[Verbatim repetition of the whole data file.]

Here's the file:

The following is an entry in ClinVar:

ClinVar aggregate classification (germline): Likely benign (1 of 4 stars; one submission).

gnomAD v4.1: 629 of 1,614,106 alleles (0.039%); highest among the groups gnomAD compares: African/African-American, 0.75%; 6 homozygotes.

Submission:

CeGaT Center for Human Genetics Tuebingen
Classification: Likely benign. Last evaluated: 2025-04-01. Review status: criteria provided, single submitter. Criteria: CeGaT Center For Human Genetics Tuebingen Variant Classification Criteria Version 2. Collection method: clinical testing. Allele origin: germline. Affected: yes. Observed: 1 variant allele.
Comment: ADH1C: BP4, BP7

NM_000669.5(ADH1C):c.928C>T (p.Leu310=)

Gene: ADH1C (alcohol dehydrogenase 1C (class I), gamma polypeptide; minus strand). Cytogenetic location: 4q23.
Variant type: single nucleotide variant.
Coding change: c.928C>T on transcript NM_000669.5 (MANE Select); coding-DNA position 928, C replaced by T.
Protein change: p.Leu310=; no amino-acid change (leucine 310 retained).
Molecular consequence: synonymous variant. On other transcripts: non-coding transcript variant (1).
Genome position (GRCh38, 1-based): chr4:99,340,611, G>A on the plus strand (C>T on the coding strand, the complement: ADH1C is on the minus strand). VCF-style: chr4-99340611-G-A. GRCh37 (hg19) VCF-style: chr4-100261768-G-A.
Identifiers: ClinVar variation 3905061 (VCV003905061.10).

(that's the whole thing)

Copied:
The following is an entry in ClinVar:

ClinVar aggregate classification (germline): Likely benign (1 of 4 stars; one submission).

gnomAD v4.1: 629 of 1,614,106 alleles (0.039%); highest among the groups gnomAD compares: African/African-American, 0.75%; 6 homozygotes.

Submission:

CeGaT Center for Human Genetics Tuebingen
Classification: Likely benign. Last evaluated: 2025-04-01. Review status: criteria provided, single submitter. Criteria: CeGaT Center For Human Genetics Tuebingen Variant Classification Criteria Version 2. Collection method: clinical testing. Allele origin: germline. Affected: yes. Observed: 1 variant allele.
Comment: ADH1C: BP4, BP7

NM_000669.5(ADH1C):c.928C>T (p.Leu310=)

Gene: ADH1C (alcohol dehydrogenase 1C (class I), gamma polypeptide; minus strand). Cytogenetic location: 4q23.
Variant type: single nucleotide variant.
Coding change: c.928C>T on transcript NM_000669.5 (MANE Select); coding-DNA position 928, C replaced by T.
Protein change: p.Leu310=; no amino-acid change (leucine 310 retained).
Molecular consequence: synonymous variant. On other transcripts: non-coding transcript variant (1).
Genome position (GRCh38, 1-based): chr4:99,340,611, G>A on the plus strand (C>T on the coding strand, the complement: ADH1C is on the minus strand). VCF-style: chr4-99340611-G-A. GRCh37 (hg19) VCF-style: chr4-100261768-G-A.
Identifiers: ClinVar variation 3905061 (VCV003905061.10).